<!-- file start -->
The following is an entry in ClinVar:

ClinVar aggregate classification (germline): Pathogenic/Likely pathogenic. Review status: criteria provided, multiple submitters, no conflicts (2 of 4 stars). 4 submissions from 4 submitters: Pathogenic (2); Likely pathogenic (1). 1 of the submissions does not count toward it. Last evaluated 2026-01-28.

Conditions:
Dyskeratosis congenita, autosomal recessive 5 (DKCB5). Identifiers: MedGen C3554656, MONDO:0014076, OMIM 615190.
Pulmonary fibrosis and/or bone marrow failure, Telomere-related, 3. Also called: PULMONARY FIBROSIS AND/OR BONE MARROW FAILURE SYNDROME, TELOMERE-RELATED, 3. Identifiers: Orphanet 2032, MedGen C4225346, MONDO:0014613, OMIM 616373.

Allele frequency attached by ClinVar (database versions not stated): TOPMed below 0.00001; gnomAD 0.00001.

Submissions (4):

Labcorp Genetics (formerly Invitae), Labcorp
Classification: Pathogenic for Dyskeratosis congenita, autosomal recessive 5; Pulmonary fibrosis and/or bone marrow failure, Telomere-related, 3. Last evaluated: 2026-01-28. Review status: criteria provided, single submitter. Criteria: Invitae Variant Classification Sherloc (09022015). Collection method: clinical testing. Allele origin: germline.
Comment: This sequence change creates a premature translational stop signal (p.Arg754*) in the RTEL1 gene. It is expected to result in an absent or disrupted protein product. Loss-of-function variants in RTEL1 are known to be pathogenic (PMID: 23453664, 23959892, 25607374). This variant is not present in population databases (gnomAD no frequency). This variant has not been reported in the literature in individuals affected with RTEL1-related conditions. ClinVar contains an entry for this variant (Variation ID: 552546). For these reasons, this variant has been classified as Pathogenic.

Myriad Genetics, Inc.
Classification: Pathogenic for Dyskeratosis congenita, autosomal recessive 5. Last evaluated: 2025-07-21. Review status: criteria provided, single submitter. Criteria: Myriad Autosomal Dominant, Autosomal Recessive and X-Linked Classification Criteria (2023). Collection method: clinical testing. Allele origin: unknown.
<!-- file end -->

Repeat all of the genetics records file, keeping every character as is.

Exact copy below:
The following is an entry in ClinVar:

ClinVar aggregate classification (germline): Pathogenic/Likely pathogenic. Review status: criteria provided, multiple submitters, no conflicts (2 of 4 stars). 4 submissions from 4 submitters: Pathogenic (2); Likely pathogenic (1). 1 of the submissions does not count toward it. Last evaluated 2026-01-28.

Conditions:
Dyskeratosis congenita, autosomal recessive 5 (DKCB5). Identifiers: MedGen C3554656, MONDO:0014076, OMIM 615190.
Pulmonary fibrosis and/or bone marrow failure, Telomere-related, 3. Also called: PULMONARY FIBROSIS AND/OR BONE MARROW FAILURE SYNDROME, TELOMERE-RELATED, 3. Identifiers: Orphanet 2032, MedGen C4225346, MONDO:0014613, OMIM 616373.

Allele frequency attached by ClinVar (database versions not stated): TOPMed below 0.00001; gnomAD 0.00001.

Submissions (4):

Labcorp Genetics (formerly Invitae), Labcorp
Classification: Pathogenic for Dyskeratosis congenita, autosomal recessive 5; Pulmonary fibrosis and/or bone marrow failure, Telomere-related, 3. Last evaluated: 2026-01-28. Review status: criteria provided, single submitter. Criteria: Invitae Variant Classification Sherloc (09022015). Collection method: clinical testing. Allele origin: germline.
Comment: This sequence change creates a premature translational stop signal (p.Arg754*) in the RTEL1 gene. It is expected to result in an absent or disrupted protein product. Loss-of-function variants in RTEL1 are known to be pathogenic (PMID: 23453664, 23959892, 25607374). This variant is not present in population databases (gnomAD no frequency). This variant has not been reported in the literature in individuals affected with RTEL1-related conditions. ClinVar contains an entry for this variant (Variation ID: 552546). For these reasons, this variant has been classified as Pathogenic.

Myriad Genetics, Inc.
Classification: Pathogenic for Dyskeratosis congenita, autosomal recessive 5. Last evaluated: 2025-07-21. Review status: criteria provided, single submitter. Criteria: Myriad Autosomal Dominant, Autosomal Recessive and X-Linked Classification Criteria (2023). Collection method: clinical testing. Allele origin: unknown.